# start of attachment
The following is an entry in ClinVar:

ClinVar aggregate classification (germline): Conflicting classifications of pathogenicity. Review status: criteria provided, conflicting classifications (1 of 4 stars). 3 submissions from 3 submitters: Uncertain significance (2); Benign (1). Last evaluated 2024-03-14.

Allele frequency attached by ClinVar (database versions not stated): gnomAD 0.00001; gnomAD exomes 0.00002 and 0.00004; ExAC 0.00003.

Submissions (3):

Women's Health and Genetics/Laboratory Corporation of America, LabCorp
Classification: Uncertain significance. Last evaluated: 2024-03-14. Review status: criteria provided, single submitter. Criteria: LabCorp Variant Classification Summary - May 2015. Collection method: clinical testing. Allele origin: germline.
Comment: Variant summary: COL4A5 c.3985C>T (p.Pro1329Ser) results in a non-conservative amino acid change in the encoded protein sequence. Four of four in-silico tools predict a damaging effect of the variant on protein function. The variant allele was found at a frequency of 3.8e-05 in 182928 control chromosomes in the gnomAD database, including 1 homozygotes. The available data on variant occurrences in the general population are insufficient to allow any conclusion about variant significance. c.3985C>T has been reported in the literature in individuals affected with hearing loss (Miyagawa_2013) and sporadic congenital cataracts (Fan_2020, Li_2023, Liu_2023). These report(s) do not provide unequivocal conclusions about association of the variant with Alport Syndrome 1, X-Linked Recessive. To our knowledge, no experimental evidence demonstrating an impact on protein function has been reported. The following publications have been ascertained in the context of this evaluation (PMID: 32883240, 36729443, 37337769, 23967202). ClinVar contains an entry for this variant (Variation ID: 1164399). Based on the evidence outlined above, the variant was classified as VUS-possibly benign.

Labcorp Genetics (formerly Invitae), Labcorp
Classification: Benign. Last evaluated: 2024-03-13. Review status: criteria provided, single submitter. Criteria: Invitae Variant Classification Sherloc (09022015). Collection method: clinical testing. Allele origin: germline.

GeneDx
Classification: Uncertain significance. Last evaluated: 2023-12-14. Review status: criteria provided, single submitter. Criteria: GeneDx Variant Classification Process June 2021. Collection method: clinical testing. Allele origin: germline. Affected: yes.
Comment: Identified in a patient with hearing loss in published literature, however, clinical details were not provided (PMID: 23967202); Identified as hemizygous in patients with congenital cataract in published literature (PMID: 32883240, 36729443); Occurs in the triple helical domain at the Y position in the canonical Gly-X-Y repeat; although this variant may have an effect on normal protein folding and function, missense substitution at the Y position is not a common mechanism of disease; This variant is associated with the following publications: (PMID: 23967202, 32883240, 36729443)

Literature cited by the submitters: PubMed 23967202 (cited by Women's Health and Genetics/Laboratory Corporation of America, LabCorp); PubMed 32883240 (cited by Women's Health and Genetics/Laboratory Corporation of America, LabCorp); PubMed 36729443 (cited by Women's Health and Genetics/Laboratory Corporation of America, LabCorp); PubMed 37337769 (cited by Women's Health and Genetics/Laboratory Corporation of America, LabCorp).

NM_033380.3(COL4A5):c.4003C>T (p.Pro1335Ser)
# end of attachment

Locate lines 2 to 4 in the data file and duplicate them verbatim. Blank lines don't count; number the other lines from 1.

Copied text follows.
ClinVar aggregate classification (germline): Conflicting classifications of pathogenicity. Review status: criteria provided, conflicting classifications (1 of 4 stars). 3 submissions from 3 submitters: Uncertain significance (2); Benign (1). Last evaluated 2024-03-14.

Allele frequency attached by ClinVar (database versions not stated): gnomAD 0.00001; gnomAD exomes 0.00002 and 0.00004; ExAC 0.00003.

Submissions (3):